The witching hour (and 38 minutes)

Halloween 3In the annals of horror sequeldom, few sequels are as reviled as Halloween III: Season of the Witch. On the surface, it’s not hard to see why. The original Halloween hit the horror and independent film scene in 1978 with a chorus of critical praise and audience screams. The saga of Michael Myers continued a few years later in 1981 with Halloween II, which picks up at the exact second the original ended. That film was also a success commercially (though not so much critically) and Michael Myers looked poised to become the first major horror icon (Jason had just made his first solo appearance in Friday the 13th, Part 2 that same year). The brains behind Michael Myers, John Carpenter and Debra Hill, felt pressured by the studio to provide a third entry for October 1982 but they had a different idea. Halloween II ended with Michael Myers burnt to a crisp, after all, so why continue that storyline? Carpenter and Hill liked the idea of a horror film series centered on the idea of Halloween but having storylines independent of each other. Thus, Halloween III: Season of the Witch was born. Audiences must have felt perplexed and deceived by this in-name-only sequel and the result was an interesting, albeit brief, experiment in taking the series in a new direction. Michael Myers would return to the series 6 years later with the aptly titled, Halloween 4: The Return of Michael Myers but the wounds from Season of the Witch still haven’t healed even though my opinion is that it’s a fun and unfairly maligned film.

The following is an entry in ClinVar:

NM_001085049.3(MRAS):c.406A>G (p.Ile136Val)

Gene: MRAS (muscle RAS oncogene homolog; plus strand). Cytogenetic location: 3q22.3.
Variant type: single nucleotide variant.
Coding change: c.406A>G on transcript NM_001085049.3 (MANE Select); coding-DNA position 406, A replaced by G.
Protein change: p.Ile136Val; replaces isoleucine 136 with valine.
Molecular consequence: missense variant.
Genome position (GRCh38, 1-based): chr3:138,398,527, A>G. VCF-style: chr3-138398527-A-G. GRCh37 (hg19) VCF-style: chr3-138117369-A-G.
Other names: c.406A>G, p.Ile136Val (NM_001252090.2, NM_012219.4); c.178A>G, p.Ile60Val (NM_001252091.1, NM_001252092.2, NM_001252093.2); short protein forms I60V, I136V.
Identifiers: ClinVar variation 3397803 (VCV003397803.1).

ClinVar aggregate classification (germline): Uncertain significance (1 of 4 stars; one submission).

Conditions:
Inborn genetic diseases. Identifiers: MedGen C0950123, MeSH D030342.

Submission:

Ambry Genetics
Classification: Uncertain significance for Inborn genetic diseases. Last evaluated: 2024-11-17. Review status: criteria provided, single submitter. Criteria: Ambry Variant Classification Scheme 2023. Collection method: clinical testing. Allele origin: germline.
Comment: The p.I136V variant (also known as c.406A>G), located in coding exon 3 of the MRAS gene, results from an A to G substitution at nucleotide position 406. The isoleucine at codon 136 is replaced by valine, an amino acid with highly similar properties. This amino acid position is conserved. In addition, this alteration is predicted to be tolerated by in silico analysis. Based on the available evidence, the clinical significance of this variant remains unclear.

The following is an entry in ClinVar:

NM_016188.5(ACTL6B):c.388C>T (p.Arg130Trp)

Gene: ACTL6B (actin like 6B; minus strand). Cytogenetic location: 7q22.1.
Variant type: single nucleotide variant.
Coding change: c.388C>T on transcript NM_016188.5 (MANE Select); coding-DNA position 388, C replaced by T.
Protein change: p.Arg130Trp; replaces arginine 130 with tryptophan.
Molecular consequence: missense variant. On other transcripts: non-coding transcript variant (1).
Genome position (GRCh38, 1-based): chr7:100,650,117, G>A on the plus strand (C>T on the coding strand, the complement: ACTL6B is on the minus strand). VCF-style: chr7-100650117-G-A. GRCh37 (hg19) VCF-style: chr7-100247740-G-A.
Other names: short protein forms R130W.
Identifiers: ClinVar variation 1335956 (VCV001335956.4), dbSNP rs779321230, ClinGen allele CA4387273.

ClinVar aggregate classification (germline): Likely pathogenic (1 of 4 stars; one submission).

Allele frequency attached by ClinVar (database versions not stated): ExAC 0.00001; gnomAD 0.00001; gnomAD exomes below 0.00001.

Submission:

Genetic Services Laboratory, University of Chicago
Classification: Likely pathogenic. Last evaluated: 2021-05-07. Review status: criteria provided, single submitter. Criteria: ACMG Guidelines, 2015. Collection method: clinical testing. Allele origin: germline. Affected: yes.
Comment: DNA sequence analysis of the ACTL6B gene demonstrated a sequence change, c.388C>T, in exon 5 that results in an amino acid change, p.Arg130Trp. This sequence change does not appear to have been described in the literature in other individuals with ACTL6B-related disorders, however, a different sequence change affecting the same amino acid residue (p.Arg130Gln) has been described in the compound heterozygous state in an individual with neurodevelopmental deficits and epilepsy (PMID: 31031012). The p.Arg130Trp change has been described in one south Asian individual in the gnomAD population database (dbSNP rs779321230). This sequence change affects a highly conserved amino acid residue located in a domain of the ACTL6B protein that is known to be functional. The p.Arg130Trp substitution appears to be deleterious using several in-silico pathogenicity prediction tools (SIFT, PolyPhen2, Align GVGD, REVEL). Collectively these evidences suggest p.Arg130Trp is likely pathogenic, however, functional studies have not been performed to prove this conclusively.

Dr. DanSeason of the Witch introduces us to Dr. Dan Challis, a divorced father of two who is flirting with full-blown alcoholism. One quiet night, an old man rushes into the ER clutching a Halloween mask and raving, “They’ll kill us all!” Dr. Challis sedates him but in the middle of the night, our paranoid patient is brutally murdered. When Dr. Challis chases the assailant to the parking lot, he is shocked to find the assassin setting himself on fire. If that weren’t weird enough, an analysis of the assassin’s remains yields odd results, namely that he may have been more machine than human. Dr. Challis decides to investigate using the one piece of evidence he has: the Halloween mask. It’s made by Silver Shamrock Novelties, whose infectious commercial jingles (I already can’t get them out of my head) rally children in front of their TVs and urge them to be there on Halloween night for “The Big Giveaway.” The Silver Shamrock trail leads Dr. Challis to the sleepy town of Santa Mira. A picturesque burg out of a Northern California travelogue, Santa Mira is ruled by Silver Shamrock. A curfew beckons residents to their homes and cameras line the streets, detailing their every move while the massive manufacturing plant looms ominously in the hills. Eventually, Dr. Challis works his way into the Silver Shamrock plant and meets its enigmatic CEO, Conal Cochran. Cochran is a man with a plan and he seeks to change the face of Halloween forever. Through Silver Shamrock masks, each implanted with pieces of Stonehenge (just go with it), Cochran seeks to offer a mass sacrifice of all the children, whose masks will explode while worn during “The Big Giveaway.” If that weren’t enough for you, laser beams, robots, and hordes of insects and snakes all come into play as well.